SkyBahamas Chief Executive Officer Captain Randy Butler said yesterday that the airline has lost millions of dollars in fixed costs and expected revenue and has also taken a major hit to its reputation since its planes have been grounded over the past five weeks due to the lack of its air operation certificate (AOC).
According to Butler, several safety concerns were raised on May 27 regarding his operation.
He insisted, however, that despite addressing these issues, he was told on July 8 that he had to stop all flights.
Butler said even after several meetings with The Bahamas Civil Aviation Authority, including one last Friday, his company has still been unable to get its AOC.
“We have not received the renewal of our AOC, which is required to fly, and because that has not been renewed on this side, the U.S. has suspended our aspects until The Bahamas renews it,” Butler said.
“So, it’s not only here, it’s the responsibility we have in the U.S. when we are doing on-demand charter and stuff that we still have offices that we have to pay for.”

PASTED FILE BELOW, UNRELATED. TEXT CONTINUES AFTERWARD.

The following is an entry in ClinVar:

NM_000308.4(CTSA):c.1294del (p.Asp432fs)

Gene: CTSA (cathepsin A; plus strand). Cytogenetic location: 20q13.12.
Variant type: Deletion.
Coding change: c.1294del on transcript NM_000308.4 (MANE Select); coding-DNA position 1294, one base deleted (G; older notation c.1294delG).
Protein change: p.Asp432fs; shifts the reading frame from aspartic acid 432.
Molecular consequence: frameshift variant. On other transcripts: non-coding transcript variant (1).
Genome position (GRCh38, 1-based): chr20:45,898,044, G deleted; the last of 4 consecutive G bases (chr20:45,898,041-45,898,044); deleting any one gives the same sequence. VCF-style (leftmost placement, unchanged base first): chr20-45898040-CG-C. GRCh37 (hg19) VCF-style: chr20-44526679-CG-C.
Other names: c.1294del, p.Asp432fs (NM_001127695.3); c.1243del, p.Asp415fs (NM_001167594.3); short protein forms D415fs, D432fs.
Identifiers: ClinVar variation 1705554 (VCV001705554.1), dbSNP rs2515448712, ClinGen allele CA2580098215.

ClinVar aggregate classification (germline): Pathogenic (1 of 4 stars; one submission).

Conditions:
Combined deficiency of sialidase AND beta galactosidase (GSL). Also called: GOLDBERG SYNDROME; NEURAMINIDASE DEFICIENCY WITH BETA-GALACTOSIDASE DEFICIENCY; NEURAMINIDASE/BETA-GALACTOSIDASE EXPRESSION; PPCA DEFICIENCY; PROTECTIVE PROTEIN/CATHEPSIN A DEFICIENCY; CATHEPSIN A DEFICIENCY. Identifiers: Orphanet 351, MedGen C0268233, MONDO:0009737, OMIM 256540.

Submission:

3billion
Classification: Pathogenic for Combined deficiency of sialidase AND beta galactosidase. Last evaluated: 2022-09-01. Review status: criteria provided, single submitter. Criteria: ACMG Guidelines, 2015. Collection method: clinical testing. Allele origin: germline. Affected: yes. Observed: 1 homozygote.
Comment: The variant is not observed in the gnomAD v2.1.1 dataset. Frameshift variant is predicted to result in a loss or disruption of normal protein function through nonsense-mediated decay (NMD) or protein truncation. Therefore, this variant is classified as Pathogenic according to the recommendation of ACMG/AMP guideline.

He continued, “If you all year long are doing inspections and risk analysis in preparation for the renewal, when you get there and that time comes, you should stamp and get signed because you can show during the year, if there is any issue, you worked it out, you got it going.”
The airline has two planes and a staff complement of 63 people.
“We have to work for what we eat,” Butler said.
“The passengers that we [have] inconvenienced in this whole thing…I apologize to y’all.”
The SkyBahamas CEO has called on the government once again to intervene, concluding that the matter appears to be political and personal.
However, Tourism and Aviation Minister Dionisio D’Aguilar said yesterday that he will not get involved.
D’Aguilar insisted that it’s not his place to step in and involve himself in safety issues.
“I want to be very clear, no minister of aviation with any sense is going to intervene on a safety issue,” D’Aguilar told reporters outside Cabinet.
“If SkyBahamas has a matter before The Bahamas Civil Aviation Authority, it’s up to him to figure out how to get the necessary approvals in order to obtain his air operating certificate.
“I don’t have the technical expertise to intervene on his behalf. This is something that he has to work out with the regulator.”
Despite the many challenges and the critical position the company is currently in, Butler said he will not allow the airline to close down. He said he is currently in talks with someone willing to aid him with either an investment or a loan. However, that avenue remains up in the air.